Chapter 34: Epiphany

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Joseph was hauled out of the doorway and onto the street. The sun shone directly into his eyes as hands clamped painfully around his arms and ankles. Fingers dug into his flesh. With all his might he tried to kick out, to wiggle his hips, to at least raise his head so he could see who was taking him and where he was going. But it was useless. He couldn't even bend his elbows or flail his legs.

Panic and frustration overtook his senses and he started screaming. An animalistic roar that stemmed from deep inside his gut.

"Shut him up," a gruff voice ordered, and a dirty rag was plunged into Joseph's open mouth, gagging him.

He clamped down and accidentally bit his tongue. A metallic taste coated his mouth and he nearly retched.

Calm down. He ordered himself. It wouldn't do any good to drown in his own blood. He inhaled deeply through his nose and tried to absorb any detail that might help him make sense of what was going on.

The men who held him were a sea of blue and white. They were dressed identically, almost like they were wearing a uniform. And they were tall and muscular and walked with disciplined determination. What were they? Soldiers? Guards? But why?

Joseph heard a voice call out in the distance. It somehow made it to his ears through the cacophony of the streets. "Let him go! ... Joseph, can you hear me? I'll get you out. Don't worry! ... Hey, get your hands off me." Joseph strained to hear more, but it faded away. Adso. Adso was here. It was a spark in the darkness.

So many questions. He had so many questions.

Adso was here. In Venice. It was all going to be miraculously over. But now he was being dragged off by God-knows-who for God-knows-what and ... and ... frustration threatened to erupt in his chest again. The bitter tang of blood and the musty taste of the dirty rag kept Joseph from crying out, but tears sprung to his eyes. It was all too much.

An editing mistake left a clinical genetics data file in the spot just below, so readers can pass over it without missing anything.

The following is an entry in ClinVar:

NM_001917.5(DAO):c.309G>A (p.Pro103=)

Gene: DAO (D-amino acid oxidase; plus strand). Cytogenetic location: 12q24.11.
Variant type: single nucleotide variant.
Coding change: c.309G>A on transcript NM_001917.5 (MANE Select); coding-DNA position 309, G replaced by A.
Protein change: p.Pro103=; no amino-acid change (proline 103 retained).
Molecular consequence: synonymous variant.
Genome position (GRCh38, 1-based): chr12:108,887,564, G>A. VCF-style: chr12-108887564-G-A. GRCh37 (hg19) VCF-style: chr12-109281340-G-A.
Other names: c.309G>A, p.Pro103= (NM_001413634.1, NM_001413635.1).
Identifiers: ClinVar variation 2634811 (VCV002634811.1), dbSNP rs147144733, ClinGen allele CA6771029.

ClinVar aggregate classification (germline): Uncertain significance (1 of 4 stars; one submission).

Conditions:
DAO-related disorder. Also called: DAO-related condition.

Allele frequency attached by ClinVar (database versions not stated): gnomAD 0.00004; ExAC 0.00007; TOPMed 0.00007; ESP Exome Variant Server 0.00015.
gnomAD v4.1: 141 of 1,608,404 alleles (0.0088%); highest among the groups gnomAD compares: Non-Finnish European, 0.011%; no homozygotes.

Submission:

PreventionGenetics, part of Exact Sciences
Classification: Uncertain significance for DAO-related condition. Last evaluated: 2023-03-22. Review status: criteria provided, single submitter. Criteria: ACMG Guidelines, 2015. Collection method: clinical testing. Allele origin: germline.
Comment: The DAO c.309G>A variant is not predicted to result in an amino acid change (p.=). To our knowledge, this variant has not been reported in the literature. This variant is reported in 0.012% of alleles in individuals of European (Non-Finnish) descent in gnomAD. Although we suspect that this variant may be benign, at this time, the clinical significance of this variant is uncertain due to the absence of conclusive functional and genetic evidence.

Suddenly the light changed and the air cooled. He was back indoors. The footsteps echoed as he was marched down a stone corridor. A door slammed and Joseph was thrown roughly down onto a chair.

One of the guards then took a thick rope and bound Joseph's arms and legs, tying him to his seat. The gag was left in his mouth. Once he had been secured, the gold necklace was carefully lifted from around his neck.

The guard bowed slightly and handed the necklace to a man who Joseph hadn't noticed before. Had he been there the whole time? He looked noble, with a fine silk shirt and thick gold rings on his long delicate fingers. Torchlight cast dancing light and shadow across his thin face and cold steel eyes. He took the necklace with care and contemplated it, saying nothing.

Joseph's heartbeat reverberated in his ears as the silence stretched on. Something about the nobleman froze him to his spot.

His eyes darted around the windowless room. A long crack splayed jagged and harsh across the slab-stone floor. Dark rusty stains dripped down from metal rings that protruded from the smooth walls. The space was empty except for a sturdy oak table and two chairs: the one he was tied to and a finely carved one where the nobleman sat. Joseph counted four guards standing at attention. Two by the exit and one on either side of him. The air was so still that it was suffocating. His nostrils flared as he attempted to suck in deeper breaths.

Why was he here? It had to have something to do with the necklace. What curse had Grimbert laid upon him? Joseph wanted to scream that he was innocent, but he didn't dare.

The man continued to ruminate on the necklace, turning the pendant and rubbing the chain. Tears rimmed his eyes. Finally, he looked up at the guards and nodded. He stood, his movements as graceful as the flow of water down the canals, and exited the room without so much as glancing at Joseph.

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